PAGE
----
CLEVELAND â€“ The ball is now in the Orlando Magicâ€™s court.
Actually, itâ€™s in the hands of LeBron James at the top of the key, with the Cavaliers small forward having yet to use his dribble, but for the first time in the Eastern Conference finals, it is Or-lando that now faces a major adjustment.
If Magic coach Stan Van Gundy doesnâ€™t come up with a way to slow down James in Game 6 tonight at Amway Arena, the series could be coming back to Cleveland for Game 7 on Monday.
â€œIt is just too easy for him right now,â€ Orlando center Dwight Howard said. â€œHeâ€™s catching it in his sweet spot and itâ€™s one dribble to the basket. Weâ€™ve got to make it a little tougher on him.â€
James, who is averaging 41.2 points, 8.6 rebounds and 8.2 assists in the series, had 37 points, 14 rebounds and 12 assists in Clevelandâ€™s 112-102 win in Game 5. The last player to put up at least those numbers in a playoff game was Oscar Robertson in 1963 (41-15-12).
The league MVP did much of his damage in the fourth quarter, when he had 17 points, four boards and four assists. James scored or assisted on the Cavaliersâ€™ first 29 points of the period. Going back to the end of the third quarter, he had a hand in 32 consecutive Cleveland points.
The 24-year-old did almost all his damage after receiving the ball near the top of the key, which al-lowed him to make jumpers, drive or, if Orlando tried to double-team, pass to team-mates for wide-open looks.
â€œThe game is basically all LeBron, all the time,â€ Van Gundy said. â€œIt is a difficult area to double-team him in. Itâ€™s a difficult part of the floor because of his shooters and his passing.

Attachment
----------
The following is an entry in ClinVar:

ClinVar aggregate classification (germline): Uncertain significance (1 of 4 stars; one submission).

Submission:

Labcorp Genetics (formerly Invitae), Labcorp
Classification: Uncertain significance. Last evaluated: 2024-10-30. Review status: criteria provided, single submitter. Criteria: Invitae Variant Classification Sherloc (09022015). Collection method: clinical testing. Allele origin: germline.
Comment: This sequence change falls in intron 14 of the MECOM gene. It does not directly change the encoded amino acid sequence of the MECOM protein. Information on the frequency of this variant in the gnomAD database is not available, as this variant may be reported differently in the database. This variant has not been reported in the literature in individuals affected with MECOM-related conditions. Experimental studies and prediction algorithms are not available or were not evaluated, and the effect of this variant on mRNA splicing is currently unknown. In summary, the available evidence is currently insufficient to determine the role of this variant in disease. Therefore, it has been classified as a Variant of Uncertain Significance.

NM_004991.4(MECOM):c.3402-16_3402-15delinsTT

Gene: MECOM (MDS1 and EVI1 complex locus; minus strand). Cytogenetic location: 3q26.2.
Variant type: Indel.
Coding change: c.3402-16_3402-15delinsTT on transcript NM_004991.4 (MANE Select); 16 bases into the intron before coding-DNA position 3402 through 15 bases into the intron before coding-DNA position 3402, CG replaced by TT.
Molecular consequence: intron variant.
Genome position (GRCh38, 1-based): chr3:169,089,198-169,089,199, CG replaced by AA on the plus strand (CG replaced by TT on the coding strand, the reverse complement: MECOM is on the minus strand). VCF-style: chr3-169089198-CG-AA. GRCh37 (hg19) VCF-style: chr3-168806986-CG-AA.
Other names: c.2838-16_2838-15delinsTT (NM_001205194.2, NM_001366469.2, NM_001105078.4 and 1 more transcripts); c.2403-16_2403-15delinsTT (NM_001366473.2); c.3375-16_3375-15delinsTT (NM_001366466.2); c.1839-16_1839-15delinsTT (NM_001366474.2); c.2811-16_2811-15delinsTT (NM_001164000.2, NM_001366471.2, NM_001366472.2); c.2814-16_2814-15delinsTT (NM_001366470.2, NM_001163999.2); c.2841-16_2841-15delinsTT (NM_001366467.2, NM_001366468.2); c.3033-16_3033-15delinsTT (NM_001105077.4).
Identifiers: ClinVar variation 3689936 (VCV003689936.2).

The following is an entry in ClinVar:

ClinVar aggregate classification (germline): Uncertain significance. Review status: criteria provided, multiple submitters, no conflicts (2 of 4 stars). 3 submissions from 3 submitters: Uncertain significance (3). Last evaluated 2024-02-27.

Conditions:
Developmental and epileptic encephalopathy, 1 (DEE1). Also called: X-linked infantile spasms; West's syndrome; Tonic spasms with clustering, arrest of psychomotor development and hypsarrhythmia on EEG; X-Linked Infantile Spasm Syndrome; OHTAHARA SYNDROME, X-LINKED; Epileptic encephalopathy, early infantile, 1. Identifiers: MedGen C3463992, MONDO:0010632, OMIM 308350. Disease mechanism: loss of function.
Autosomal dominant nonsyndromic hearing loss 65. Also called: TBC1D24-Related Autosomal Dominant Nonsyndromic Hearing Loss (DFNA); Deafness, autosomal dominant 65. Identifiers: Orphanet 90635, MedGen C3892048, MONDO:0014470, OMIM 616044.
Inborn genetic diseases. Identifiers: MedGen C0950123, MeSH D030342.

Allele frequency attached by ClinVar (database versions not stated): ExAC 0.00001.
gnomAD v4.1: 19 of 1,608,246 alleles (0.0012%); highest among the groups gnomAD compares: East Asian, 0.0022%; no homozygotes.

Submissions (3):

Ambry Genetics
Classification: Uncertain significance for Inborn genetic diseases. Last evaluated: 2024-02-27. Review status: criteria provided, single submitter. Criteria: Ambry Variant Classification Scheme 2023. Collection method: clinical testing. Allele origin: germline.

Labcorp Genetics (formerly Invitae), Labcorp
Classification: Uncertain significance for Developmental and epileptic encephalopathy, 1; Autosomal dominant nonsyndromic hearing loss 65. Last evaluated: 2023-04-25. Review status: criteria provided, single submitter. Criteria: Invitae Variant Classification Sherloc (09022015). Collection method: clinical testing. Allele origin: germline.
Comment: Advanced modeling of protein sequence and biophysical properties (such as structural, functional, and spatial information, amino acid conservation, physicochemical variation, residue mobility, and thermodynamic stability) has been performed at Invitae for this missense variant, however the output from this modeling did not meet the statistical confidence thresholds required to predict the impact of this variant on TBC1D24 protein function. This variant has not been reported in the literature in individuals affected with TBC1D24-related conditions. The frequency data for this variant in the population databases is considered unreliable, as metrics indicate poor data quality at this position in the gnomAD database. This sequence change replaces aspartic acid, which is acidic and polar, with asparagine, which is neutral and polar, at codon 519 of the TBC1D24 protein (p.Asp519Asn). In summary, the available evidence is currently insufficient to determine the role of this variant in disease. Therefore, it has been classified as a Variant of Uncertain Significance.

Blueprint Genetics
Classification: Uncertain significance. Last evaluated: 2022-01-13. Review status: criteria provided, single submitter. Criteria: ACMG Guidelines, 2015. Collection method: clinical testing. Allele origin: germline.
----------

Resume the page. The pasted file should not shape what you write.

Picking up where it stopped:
â€œYou play him one-on-one and it is real tough. He makes shots. If he gets into the paint, itâ€™s automatically a foul. It becomes very, very difficult.â€
It will remain difficult as long as Mo Williams and Daniel â€œBoobieâ€ Gibson, who were a combined 9-of-13 from behind the 3-point arc in Game 5, continue to make shots.
â€œThatâ€™s something that as a unit, players and coaches, we came up with trying to exploit their defense with all our shooters out there,â€ James said.
â€œHaving a live dribble ei-ther at the top of the key or the free throw line is key for me and our team. It adds a threat of me jabbing, jabbing, taking a shot or getting to the paint and either taking a shot or creating for my teammates. Any time you are as dangerous as I am, or the best guys in this league, it makes you that much more dangerous because they donâ€™t know what you are going to do.â€
The Cavaliers have used that offensive set before, but they went to it extensively down the stretch of Game 5.
Once James gets the ball, the play calls for two Cleve-land 3-point shooters, in this case Williams and Gibson, to go to opposite corners. Two big men, usually Anderson Varejao and Zydrunas Ilgauskas, station themselves near the base-line, a few feet outside the lane.
With James in the old-school, triple-threat position â€“ shoot, drive or pass â€“ it becomes extremely hard to double-team him.